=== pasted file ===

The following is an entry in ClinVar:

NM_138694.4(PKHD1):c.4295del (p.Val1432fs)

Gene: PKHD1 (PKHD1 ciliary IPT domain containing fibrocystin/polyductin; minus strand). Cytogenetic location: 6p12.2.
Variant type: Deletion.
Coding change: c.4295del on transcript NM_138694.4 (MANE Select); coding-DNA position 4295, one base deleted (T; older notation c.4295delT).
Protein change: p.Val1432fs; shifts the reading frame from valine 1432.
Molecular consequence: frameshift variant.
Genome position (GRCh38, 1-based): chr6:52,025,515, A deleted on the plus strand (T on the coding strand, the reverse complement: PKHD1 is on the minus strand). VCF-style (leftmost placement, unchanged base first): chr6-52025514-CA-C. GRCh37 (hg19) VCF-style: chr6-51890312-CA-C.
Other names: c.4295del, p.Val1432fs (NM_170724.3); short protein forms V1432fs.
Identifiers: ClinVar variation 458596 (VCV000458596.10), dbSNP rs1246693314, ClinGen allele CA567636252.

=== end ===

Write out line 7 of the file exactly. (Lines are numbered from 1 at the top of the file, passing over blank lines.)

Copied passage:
Molecular consequence: frameshift variant.